Linked by Thom Holwerda on Thu 2nd Dec 2010 23:20 UTC
Multimedia, AV The sweet smell of competition is lingering in the air. That sweet smell which indicates that somewhere in the vicinity a company is working on actually improving a product so we can all benefit. This time around, it's Adobe, delivering the first Flash 10.2 beta. Prime feature? Complete hardware acceleration of the entire video pipeline - fully cross platform, cross-form factor. Cross-platform! There's a catch, though.
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RE[9]: Thank Apple
by kaiwai on Sat 4th Dec 2010 15:06 UTC in reply to "RE[8]: Thank Apple"
kaiwai
Member since:
2005-07-06

I believe most devs are using the old carbon framework because the new one doesn't have many features beyond playing a video and outputting sound (is there even a public api for the new framework?).


There is a huge difference between the QuickTime X player and the QuickTime framework - please spend some time learning the difference *please*.

Here is some documentation:

http://developer.apple.com/library/mac/#documentation/Cocoa/Concept...

According to that documentation it doesn't seem 'limiting'. Considering it was only made available in 10.5 maybe it was a matter of waiting till it made sense to move - if you're going to move to a new framework you might as well do it at the same time as you move to 64bit thus hitting two birds with one stone.

The QuickTime X player is limiting on Snow Leopard but that has more to do with Apple choosing only to do a very simple player instead of something covered all the bases. What will Lion do? it depends on whether Apple see's merit in extensively adding more features to QuickTime or whether at best the player remains very basic.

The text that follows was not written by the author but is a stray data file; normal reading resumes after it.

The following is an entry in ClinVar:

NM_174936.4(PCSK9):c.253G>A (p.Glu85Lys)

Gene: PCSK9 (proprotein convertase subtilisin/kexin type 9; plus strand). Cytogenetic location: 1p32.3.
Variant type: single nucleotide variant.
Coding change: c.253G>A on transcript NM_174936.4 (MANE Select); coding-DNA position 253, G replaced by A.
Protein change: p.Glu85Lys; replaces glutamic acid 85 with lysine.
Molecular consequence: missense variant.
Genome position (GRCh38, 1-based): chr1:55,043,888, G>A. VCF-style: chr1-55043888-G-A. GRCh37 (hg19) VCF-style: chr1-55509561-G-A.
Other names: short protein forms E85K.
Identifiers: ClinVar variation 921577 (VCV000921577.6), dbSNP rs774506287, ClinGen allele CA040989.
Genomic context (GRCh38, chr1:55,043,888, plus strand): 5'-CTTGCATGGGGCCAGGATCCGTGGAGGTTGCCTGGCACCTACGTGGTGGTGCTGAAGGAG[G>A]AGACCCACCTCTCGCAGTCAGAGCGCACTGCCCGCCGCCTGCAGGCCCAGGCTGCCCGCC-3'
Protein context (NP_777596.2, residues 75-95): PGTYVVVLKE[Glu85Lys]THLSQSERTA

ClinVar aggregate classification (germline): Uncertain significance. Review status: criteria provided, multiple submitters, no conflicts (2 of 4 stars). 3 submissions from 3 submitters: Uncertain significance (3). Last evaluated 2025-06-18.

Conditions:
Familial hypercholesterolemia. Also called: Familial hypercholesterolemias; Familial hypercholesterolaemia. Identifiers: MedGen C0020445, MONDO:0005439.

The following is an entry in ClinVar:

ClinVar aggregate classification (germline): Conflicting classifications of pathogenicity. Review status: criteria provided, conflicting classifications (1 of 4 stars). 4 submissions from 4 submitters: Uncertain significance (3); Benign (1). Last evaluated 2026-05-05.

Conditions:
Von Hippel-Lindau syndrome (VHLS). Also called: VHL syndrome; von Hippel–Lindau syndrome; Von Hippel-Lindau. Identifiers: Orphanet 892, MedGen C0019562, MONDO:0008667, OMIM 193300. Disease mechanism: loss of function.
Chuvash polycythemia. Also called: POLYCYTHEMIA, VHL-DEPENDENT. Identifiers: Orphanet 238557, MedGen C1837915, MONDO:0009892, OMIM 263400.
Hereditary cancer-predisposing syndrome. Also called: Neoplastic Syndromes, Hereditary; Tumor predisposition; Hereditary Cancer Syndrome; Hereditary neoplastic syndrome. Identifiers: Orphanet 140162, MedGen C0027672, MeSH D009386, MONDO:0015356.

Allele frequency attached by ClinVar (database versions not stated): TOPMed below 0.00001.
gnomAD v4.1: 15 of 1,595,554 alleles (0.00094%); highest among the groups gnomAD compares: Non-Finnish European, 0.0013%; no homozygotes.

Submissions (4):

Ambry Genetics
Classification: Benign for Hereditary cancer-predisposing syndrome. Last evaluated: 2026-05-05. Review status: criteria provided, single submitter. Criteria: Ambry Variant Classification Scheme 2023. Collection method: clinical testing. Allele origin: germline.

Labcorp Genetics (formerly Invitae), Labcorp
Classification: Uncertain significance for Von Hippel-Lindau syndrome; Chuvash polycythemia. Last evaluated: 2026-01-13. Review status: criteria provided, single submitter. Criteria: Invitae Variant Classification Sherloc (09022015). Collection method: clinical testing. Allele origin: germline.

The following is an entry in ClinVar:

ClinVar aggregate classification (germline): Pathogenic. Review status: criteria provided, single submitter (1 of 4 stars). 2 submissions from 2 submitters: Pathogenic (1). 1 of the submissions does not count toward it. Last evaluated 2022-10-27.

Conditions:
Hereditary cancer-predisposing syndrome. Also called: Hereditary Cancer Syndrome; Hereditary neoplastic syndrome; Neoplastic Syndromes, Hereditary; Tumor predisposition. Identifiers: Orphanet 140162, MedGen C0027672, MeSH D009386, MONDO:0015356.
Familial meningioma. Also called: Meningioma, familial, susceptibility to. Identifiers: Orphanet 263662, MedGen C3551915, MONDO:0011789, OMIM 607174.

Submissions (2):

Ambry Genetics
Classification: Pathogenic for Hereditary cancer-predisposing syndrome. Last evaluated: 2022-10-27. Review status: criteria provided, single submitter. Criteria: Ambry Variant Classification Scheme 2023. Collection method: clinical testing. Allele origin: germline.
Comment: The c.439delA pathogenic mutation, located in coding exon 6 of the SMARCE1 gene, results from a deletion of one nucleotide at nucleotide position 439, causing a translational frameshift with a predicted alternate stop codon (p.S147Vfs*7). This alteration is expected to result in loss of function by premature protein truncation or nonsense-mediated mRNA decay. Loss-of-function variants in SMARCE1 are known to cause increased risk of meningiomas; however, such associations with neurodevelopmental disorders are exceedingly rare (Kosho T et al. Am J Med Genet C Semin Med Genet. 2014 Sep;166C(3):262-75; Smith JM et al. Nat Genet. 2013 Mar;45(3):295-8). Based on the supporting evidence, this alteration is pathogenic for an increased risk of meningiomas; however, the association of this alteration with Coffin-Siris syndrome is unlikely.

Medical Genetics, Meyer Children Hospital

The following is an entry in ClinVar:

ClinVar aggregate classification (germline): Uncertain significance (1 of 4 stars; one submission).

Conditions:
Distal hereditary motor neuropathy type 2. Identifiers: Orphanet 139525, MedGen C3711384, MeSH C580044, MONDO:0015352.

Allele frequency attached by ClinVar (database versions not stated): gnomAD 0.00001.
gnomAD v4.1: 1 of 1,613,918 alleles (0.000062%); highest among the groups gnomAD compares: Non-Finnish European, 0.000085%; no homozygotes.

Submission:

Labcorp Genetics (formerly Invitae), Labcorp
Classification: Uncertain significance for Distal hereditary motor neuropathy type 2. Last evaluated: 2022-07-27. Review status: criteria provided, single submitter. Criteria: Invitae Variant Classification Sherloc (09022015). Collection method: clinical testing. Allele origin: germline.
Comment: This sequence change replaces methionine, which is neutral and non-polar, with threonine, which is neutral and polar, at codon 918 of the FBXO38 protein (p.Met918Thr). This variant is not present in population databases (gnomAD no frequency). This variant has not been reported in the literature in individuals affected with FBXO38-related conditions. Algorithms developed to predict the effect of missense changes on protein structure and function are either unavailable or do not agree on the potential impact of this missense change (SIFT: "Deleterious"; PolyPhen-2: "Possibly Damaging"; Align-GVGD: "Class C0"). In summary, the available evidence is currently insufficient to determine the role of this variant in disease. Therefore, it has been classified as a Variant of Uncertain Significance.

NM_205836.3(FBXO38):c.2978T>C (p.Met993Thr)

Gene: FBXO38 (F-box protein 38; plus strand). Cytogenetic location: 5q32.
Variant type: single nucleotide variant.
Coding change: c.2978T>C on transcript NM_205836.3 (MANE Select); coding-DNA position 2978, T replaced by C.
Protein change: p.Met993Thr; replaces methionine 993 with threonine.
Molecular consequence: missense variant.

Reply Parent Score: 2

RE[10]: Thank Apple
by _txf_ on Sat 4th Dec 2010 18:27 in reply to "RE[9]: Thank Apple"
_txf_ Member since:
2008-03-17

I never said Quicktime X player; It is just a player that uses QTKit. I'm talking about Quicktime X as opposed to Quicktime 7. QTKit is built on top of these and provides a simpler api to both.

If you choose to use QTX you forfeit things like saving and editing and if QTX fails it falls back to QT7. Incidentally this appears to be the reason that no media editing app uses QTX.

You told me to read the documentation and so I did; Did you? It appears that you are mistaken on what QTX is...

Reply Parent Score: 3

RE[11]: Thank Apple
by kaiwai on Sun 5th Dec 2010 02:24 in reply to "RE[10]: Thank Apple"
kaiwai Member since:
2005-07-06

Apologises for my previous post - I should have read the documentation rather than relying on second hand information I heard through the grape vine. Maybe this explains why there has been such a long time between Apple's professional tools being released - that there is a whole lot of features that need to be added to QtKit before they can migrate across.

I've read the documentation and would it be correct to assume that QtKit is abstracted above QuickTime C based API? I've had a look at the framework reference itself and it makes sense if you're interested in abstracting as high as you can and not want to deal with the details but the current Kit as it stands doesn't seem to allow the kind of low level I think you mentioned in a previous post.

From the vantage point of a lay man it seems like a bit of a clusterfuck - if you want a feature complete low level API you have to use the QuickTime framework in C which only supports 32bit or you have to give up that those low level features if you want 64bit support. I can only hope that maybe Lion will bring about a completing of QTKit so that developers are able to move their code fully to the new API and thus make their products 64bit rather than being stuck in a state of limbo of having to use an IPC between 32bit QuickTime and their 64bit project like what Adobe Media Encoder CS5 does.

Reply Parent Score: 2